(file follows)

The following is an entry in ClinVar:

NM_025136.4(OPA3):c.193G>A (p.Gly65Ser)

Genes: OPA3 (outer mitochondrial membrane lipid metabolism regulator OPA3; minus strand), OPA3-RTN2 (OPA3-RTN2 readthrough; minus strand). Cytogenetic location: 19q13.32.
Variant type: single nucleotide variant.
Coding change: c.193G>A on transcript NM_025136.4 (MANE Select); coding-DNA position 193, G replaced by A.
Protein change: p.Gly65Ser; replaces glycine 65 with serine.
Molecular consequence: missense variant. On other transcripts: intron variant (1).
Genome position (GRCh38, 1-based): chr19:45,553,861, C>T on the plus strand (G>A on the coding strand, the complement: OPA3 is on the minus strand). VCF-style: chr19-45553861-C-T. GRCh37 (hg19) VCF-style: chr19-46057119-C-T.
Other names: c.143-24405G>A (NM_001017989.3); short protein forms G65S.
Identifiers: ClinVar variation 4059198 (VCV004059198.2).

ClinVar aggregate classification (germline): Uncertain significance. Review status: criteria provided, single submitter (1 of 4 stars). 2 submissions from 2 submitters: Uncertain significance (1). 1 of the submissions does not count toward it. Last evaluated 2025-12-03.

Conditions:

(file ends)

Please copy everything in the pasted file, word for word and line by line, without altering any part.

The following is an entry in ClinVar:

NM_025136.4(OPA3):c.193G>A (p.Gly65Ser)

Genes: OPA3 (outer mitochondrial membrane lipid metabolism regulator OPA3; minus strand), OPA3-RTN2 (OPA3-RTN2 readthrough; minus strand). Cytogenetic location: 19q13.32.
Variant type: single nucleotide variant.
Coding change: c.193G>A on transcript NM_025136.4 (MANE Select); coding-DNA position 193, G replaced by A.
Protein change: p.Gly65Ser; replaces glycine 65 with serine.
Molecular consequence: missense variant. On other transcripts: intron variant (1).
Genome position (GRCh38, 1-based): chr19:45,553,861, C>T on the plus strand (G>A on the coding strand, the complement: OPA3 is on the minus strand). VCF-style: chr19-45553861-C-T. GRCh37 (hg19) VCF-style: chr19-46057119-C-T.
Other names: c.143-24405G>A (NM_001017989.3); short protein forms G65S.
Identifiers: ClinVar variation 4059198 (VCV004059198.2).

ClinVar aggregate classification (germline): Uncertain significance. Review status: criteria provided, single submitter (1 of 4 stars). 2 submissions from 2 submitters: Uncertain significance (1). 1 of the submissions does not count toward it. Last evaluated 2025-12-03.

Conditions: